Don’t let its little cafe look fool you. Not just a whole in the wall, this seemed to be the community’s go to for authentic Thai cuisine. The place was certainly busy. Pretty unspectacular on the exterior, a black awning with its name in yellow script; it almost blended into the background of a street lined with tiny shops and other one of cafes and diners such as this one.
Inside the restaurant was longer than it was wide. Right by the door way sat a lone chair available for anyone to sit should they require a wait. Beside it a shelf of complimentary newspapers and free magazines. A stretch of two top tables reached all the way to the back of the room. And on this Tuesday evening each was seated. The room was filled with a unison hum of constant conversation and cutlery hitting share plates. Intermingled was the chime of the phone ringing and the sounds of folks coming in and going out with take out orders. I could hardly hear the spa-like calming melody playing in the background or the words coming out of my guest’s mouth, spoken in her regular tone. Their customers were patrons of all ages and folks from all walks of life. The community seemed to come in making this their destination. And to think I only choose this place based on what yielded from my search of “Thai restaurants in North Burnaby”. Their’s was the first link that popped up.
The concrete walls were painted in a dull yellow, separated in half by a panel adding contrast and interest. Below the floors were a newly set hard wood veneer that sounded with each step you took. Large posters hung representing Thailand, they spoke to the restaurant’s food and their unique culture. Perfectly composed and coloured photographs looked like they could be used in a travel ad for tourism Thailand. We were given a seat right by the window. Our table one of the three that was visible from the outside. They were tiled in squares of soft blue and off white, with matching white chairs. A contrast from the varnished wood finish and dark colours of all the others.
The menus were a lime green, labeled as “Menu'”. I wasn’t sure what the extra apostrophe meant. All the bounded pages were protected in plastic sheets. A list of traditional Thai items arranged by appetizers, grill, soup, salad, curries, Thai wok fried, seafood, fried rice, and variety of Thai noodles. Each numbered and labeled in its traditional Thai phonetics, with a healthy description in English underneath. A legend listed a green “V” to mean it was vegetarian or can be prepared vegetarian, and a red “S” indicated your ability to request your own spiciness level: mild, medium, hot, and extra hot. The more popular items included images.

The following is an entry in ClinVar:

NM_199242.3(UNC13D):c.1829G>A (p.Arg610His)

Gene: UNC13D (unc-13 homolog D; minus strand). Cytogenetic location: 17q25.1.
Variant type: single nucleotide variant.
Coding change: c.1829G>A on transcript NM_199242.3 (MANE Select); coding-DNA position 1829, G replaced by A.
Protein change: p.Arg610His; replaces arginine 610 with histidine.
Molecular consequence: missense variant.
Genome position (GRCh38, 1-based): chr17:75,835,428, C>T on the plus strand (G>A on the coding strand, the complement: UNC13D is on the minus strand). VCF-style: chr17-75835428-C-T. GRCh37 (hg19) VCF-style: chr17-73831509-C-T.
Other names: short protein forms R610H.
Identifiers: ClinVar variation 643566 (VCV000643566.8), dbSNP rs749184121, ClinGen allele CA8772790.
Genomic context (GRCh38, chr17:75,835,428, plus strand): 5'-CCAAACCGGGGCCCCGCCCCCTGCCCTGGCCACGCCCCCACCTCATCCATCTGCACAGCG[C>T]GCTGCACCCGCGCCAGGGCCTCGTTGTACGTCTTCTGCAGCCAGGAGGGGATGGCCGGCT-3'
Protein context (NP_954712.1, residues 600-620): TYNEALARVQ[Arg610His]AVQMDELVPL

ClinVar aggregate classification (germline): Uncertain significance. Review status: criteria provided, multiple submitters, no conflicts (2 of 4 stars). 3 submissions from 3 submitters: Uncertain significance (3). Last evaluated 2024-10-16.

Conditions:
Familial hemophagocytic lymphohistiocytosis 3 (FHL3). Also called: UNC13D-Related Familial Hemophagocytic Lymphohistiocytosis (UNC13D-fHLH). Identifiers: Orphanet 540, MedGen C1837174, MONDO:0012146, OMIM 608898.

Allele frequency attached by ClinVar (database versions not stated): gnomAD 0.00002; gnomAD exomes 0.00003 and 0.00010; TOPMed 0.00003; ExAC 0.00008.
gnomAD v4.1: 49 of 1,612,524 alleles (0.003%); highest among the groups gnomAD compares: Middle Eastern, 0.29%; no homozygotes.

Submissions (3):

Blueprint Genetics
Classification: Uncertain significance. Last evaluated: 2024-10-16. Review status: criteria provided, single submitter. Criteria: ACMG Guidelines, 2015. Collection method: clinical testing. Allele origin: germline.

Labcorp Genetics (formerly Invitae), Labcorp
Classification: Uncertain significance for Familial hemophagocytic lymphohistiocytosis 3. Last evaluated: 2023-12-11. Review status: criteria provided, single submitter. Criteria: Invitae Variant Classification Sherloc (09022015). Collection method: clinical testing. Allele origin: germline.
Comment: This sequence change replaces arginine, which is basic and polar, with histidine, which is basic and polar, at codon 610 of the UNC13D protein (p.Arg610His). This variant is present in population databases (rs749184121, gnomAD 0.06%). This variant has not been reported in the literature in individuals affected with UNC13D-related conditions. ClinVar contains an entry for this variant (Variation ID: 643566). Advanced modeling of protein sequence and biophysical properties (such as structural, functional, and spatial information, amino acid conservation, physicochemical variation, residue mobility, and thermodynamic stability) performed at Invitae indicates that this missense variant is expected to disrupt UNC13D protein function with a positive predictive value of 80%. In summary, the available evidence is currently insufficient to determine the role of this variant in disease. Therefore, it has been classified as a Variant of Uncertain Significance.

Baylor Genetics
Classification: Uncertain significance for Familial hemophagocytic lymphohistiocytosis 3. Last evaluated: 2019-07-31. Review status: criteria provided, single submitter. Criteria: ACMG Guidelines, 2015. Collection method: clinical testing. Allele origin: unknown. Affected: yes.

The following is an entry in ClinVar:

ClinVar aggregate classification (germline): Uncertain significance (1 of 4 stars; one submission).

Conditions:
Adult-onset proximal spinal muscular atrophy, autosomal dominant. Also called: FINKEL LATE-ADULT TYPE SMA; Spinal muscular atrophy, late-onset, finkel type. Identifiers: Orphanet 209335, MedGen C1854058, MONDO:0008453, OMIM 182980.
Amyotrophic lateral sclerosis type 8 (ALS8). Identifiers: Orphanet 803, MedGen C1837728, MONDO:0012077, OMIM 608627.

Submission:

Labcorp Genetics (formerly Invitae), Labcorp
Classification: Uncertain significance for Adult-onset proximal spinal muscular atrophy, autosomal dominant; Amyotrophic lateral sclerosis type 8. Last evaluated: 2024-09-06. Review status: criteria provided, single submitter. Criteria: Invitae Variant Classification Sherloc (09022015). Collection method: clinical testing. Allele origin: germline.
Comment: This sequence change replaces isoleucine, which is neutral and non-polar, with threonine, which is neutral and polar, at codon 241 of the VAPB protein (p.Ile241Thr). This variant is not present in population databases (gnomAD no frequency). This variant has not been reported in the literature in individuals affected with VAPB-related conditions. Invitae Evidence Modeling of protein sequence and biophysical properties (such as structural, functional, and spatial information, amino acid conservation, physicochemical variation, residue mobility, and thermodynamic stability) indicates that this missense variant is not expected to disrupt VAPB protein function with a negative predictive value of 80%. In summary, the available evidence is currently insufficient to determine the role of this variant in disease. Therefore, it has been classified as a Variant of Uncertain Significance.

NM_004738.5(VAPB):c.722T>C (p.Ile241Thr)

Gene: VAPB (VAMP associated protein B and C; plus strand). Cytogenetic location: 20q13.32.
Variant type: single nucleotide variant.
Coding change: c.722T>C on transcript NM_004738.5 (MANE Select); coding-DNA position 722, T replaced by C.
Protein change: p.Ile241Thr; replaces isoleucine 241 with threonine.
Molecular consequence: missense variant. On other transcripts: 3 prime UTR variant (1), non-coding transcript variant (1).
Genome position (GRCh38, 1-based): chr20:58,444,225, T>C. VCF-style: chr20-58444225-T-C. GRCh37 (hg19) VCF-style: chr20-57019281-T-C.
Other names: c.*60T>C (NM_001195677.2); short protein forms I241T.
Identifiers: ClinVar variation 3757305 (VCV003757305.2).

There is nothing like Thai ice tea. Tea and cream, bitter and sweet. The bold orange of the brew intertwined with ribbons of white cream. A taste I can’t describe, but feel would make an amazing ice cream flavour. Has that been done already?
“Mussamun Curry”. Choose from chicken, beef, or pork as your main protein. We went with chicken. Made with a mild mussamun curry paste, the aromatic paste is cooked with coconut milk, tamarind juice, pineapple, potatoes and peanuts. Looking at it I don’t know if I want to eat it. It certainly could use more colour. Maybe some more vegetables to neutralize all the yellow from the potato, pineapple, and peanuts. Though despite its washed out complexion and bland first impression, it was pretty tasty. Tender chicken and grainy potato, in a milky broth. The sauce was best part, it was where all its flavour came from. Not too spicy for a curry, or rather no spice. We did ask for mild, though ended up taking our server’s suggestion for allowing a little heat.
“Pad Thai Goong”. We went with tiger prawns over chicken or tofu. As one of the most common Thai dishes this made for a good judge of their cuisine overall. Stir fried thin rice noodles in a tamarind sauce with tofu, salted radish, egg, chives, bean sprouts and ground peanuts. The noodles were overcooked, sticky they were bonded together in chunks as apposed to being separate strands. Their solid nature made it hard to incorporate the raw bean spouts on the side, or the six pieces of prawn with tails attached sitting on top. Overall we were disappointed by the dish. The sauce was too sweet, and here we preferred more heat.
The staff working the front looked like a mother and daughter team, or aunt and niece. Dressed in regular clothes with patterned aprons in Thai prints over them. They gave you the feeling of being served as a guest in their own home. Polite and soft spoken they assisted with patience and a sincere want to help. Several times we were approached with pitchers offering refills on water. Even the chef came out of the kitchen to serve us our dishes in his baseball cap. The bill came to us with the offer for us to have some tamarind candy. A similar sweet flavour as the tamarind rolls they sold in plastic containers at the counter. Odd note, the washroom was a unisex single stall. Clean for its age with some of the softest toilet paper I have ever had.
Would I come back? – Yes.
Would I line up for it? – No.
Would I recommend it? – No.
Would I suggest this for someone visiting from out of town? – No.
The food was decent, but nothing I needed to access further during a follow up visit, or wanted to revisit again as leftovers. Not my first choice for Thai, but nothing I would avoid if in the neighbouring area. Don’t deny your cravings.